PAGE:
By Peggy Eastman
The Bishop of Washington is perplexed by how some of her colleagues in Christian leadership have responded to a summer or racially tinged violence.
People “who are the real leaders in Christianity” have “chosen a path that is apolitical,” said the Rt. Rev. Mariann Budde. “I’m dying to find out why.”
Budde made her observation during a panel discussion, “Racial Reconciliation: what the white church must do,” July 17 at Washington National Cathedral. The discussion attracted an audience of about 600.
Budde described the panel as inspired by the Rev. Martin Luther King’s “Letter from Birmingham Jail” in 1963. “King was particularly disappointed with the white church,” she said. King criticized white clergy members for being “more cautious than courageous” in the fight for racial justice and for remaining “silent behind the anesthetizing security of stained-glass windows.”
The panel discussion was held in partnership with the March on Washington Film Festival, a nonprofit program of the Raben Group that aims to increase awareness of the civil rights era and inspire renewed passion for racial justice.
The discussion also grew from a sermon on Jesus and justice by the Rev. Delman Coates, senior pastor of the 9,000-member Mt. Ennon Baptist Church in Clinton, Maryland.
“I thought it was time to appeal to our white clergy to join us in the struggle for justice,” said Coates, a panelist and member of the Morehouse College Board of Preachers and the NAACP.
Coates said that in reflecting on the role of white clergy, he became aware that many were not on the front lines of causes of justice. Worse, he said, “there’s been a history of using religion as a cover for our dehumanization to continue.”
That is because many white churches continue and condone patterns of segregation, he said.
“Dr. King said 11 o’clock is the most segregated hour in America,” said the Rev. Dr. Kelly Brown Douglas, canon theologian at Washington National Cathedral and the Susan D. Morgan Distinguished Professor of Religion at Goucher College.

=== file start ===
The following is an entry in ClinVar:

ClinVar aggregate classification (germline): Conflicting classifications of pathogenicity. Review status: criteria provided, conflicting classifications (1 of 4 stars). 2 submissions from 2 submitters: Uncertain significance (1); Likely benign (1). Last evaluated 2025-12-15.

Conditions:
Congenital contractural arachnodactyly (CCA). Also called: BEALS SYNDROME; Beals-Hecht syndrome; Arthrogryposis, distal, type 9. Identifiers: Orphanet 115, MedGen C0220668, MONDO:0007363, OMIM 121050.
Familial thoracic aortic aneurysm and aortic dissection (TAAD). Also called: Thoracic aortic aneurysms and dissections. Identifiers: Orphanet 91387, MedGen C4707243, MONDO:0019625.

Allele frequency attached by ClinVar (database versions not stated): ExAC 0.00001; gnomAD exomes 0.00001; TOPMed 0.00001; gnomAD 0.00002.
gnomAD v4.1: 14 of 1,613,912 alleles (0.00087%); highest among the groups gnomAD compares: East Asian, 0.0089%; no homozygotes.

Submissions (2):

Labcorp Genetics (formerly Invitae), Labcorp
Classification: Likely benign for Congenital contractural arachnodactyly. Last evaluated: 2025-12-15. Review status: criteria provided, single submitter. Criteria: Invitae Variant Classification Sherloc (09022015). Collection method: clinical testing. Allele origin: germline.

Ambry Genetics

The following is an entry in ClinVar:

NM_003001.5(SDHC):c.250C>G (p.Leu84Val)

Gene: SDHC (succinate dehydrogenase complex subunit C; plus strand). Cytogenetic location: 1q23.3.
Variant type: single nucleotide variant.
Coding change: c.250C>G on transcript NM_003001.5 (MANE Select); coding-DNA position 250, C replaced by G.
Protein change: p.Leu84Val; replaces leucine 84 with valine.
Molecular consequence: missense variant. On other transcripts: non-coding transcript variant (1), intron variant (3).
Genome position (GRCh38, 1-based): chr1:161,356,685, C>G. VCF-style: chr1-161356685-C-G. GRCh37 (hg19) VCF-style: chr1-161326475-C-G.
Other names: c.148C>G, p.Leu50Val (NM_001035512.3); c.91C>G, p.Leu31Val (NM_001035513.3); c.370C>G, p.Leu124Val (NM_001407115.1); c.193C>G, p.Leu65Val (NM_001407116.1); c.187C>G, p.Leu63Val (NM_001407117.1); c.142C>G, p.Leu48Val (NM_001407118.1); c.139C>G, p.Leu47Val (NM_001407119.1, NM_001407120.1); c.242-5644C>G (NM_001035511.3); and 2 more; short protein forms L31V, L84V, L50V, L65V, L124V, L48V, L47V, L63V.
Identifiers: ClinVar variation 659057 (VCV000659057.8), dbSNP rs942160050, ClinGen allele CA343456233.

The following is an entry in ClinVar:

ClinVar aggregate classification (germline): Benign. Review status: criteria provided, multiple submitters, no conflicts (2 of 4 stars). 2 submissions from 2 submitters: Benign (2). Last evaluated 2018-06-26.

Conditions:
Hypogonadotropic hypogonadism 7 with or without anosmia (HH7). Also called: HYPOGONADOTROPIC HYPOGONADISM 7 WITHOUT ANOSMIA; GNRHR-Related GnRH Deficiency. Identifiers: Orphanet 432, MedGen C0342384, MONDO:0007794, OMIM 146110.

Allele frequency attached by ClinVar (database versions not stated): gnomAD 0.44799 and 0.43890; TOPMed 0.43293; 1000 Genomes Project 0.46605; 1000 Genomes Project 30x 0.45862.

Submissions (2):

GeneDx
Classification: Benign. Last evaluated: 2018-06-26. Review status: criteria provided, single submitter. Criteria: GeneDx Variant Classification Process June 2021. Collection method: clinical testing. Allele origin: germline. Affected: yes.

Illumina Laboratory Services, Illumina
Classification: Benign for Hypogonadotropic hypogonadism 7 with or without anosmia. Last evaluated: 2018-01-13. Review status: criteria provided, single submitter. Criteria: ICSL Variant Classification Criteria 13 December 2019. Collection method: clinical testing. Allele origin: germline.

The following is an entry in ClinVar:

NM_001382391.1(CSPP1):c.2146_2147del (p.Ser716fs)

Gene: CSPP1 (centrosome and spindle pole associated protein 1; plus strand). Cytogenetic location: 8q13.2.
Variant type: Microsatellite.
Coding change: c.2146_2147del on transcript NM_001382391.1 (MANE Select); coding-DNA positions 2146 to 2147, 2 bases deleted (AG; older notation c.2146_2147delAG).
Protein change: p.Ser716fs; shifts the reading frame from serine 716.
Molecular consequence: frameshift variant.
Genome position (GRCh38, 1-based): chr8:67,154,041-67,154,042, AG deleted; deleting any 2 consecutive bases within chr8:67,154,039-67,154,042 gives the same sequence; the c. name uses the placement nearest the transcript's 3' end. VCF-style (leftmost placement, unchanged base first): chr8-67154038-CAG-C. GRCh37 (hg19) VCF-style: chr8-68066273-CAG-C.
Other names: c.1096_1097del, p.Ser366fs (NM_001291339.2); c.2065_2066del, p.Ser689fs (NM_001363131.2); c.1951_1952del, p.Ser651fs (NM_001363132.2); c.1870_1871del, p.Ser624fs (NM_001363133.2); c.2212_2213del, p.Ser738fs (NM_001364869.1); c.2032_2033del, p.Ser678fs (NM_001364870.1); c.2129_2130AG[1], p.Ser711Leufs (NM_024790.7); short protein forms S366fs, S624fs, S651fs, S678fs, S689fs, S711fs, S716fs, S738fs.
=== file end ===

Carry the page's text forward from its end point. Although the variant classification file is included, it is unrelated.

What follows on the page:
“Why are we talking about the ‘white church’ and not ‘the church’?” Douglas asked.
She said there is a clear disconnect between how white Christians and black Christians understand racial justice: nearly half, 47 percent, of white mainline Protestants say police officers treat minorities the same as whites, whereas 82 percent of black Christians say police officers treat minorities differently.
White Christians need to look at the Gospels and see that Christianity is communal, not just a personal relationship with Christ, said the Rev. Amy Stapleton, team leader for organizational accountability of the United Methodist Church’s General Commission on Religion and Race.
They also need to look at the membership of their denominations. The Methodist Church is 90 percent white, Stapleton said, adding that she aspires to be “a co-conspirator for justice.”
“If white Christians acted more Christian than white, black parents would have less to fear for their children,” said the Rev. Jim Wallis, founder and president of Sojourners.
Wallis said that “whiteness is a social construct” and claimed that 75 percent of white Americans choose all-white social circles.
“White Christianity is not just an ideology, it’s an idolatry,” Wallis said. “This is about how idolatry separates us from God. This is a sin.”
The only future for the United States is to “overcome whiteness,” Wallis said. “It’s over folks, it’s done. The future is this new country that we’ve yet to become.”
He said demographic data tell the tale: the country is moving to a time when whites will become a minority. But, he said, “White supremacy is not going to die easily.”
The panelists suggested several ways to draw the white church into the struggle for racial justice:
- Become consciously aware of all the ways entrenched racism has become normative in American society. “There’s just so much that we have chosen not to know,” Budde said. “Who people live next to, where they choose to send their children to school — these are part of the fabric of racism.” The solution to racism is to “change hearts, change lives, change laws,” she said.
- Provide a counter-narrative to present a historical context when killings of black men by white officers occur. White Christians tend to think these are isolated events, Coates said, while black Christians understand that these incidents are part of a decades-long pattern. “Black rage is a result of African Americans contextualizing these incidents.”
- Join with black clergy in talking to law-enforcement officials about how to improve relations with blacks in the community. Wallis cited Isaiah 58:12, which says God’s people “shall be called repairers of the breach, the restorer of streets to dwell in.”
- Work at the state level against voter-identification laws. “I want to see clergy collars in polling places all across this country,” Wallis said.
- Preach openly that “black bodies are sacred in God’s eyes,” Douglas said. “No one should shout that louder than communities of faith.”
- Make sure that clergy leaders are truly representative of the population. “Every appointment in our church should be a cross-racial, cross-cultural appointment,” Stapleton said.